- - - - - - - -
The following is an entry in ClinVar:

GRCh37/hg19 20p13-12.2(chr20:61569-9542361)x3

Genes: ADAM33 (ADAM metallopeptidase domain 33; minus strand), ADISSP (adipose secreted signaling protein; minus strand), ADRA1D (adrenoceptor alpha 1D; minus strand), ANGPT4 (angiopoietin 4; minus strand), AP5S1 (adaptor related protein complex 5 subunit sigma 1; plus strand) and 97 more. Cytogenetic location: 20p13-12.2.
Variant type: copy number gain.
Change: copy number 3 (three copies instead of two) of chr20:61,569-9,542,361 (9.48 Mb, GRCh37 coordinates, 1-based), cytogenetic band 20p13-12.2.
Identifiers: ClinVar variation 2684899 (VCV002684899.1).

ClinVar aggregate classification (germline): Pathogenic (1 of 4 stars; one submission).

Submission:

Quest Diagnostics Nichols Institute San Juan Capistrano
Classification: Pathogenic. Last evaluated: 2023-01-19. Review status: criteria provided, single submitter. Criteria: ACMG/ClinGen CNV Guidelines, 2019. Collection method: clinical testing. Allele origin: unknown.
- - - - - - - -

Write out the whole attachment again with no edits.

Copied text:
The following is an entry in ClinVar:

GRCh37/hg19 20p13-12.2(chr20:61569-9542361)x3

Genes: ADAM33 (ADAM metallopeptidase domain 33; minus strand), ADISSP (adipose secreted signaling protein; minus strand), ADRA1D (adrenoceptor alpha 1D; minus strand), ANGPT4 (angiopoietin 4; minus strand), AP5S1 (adaptor related protein complex 5 subunit sigma 1; plus strand) and 97 more. Cytogenetic location: 20p13-12.2.
Variant type: copy number gain.
Change: copy number 3 (three copies instead of two) of chr20:61,569-9,542,361 (9.48 Mb, GRCh37 coordinates, 1-based), cytogenetic band 20p13-12.2.
Identifiers: ClinVar variation 2684899 (VCV002684899.1).

ClinVar aggregate classification (germline): Pathogenic (1 of 4 stars; one submission).

Submission:

Quest Diagnostics Nichols Institute San Juan Capistrano
Classification: Pathogenic. Last evaluated: 2023-01-19. Review status: criteria provided, single submitter. Criteria: ACMG/ClinGen CNV Guidelines, 2019. Collection method: clinical testing. Allele origin: unknown.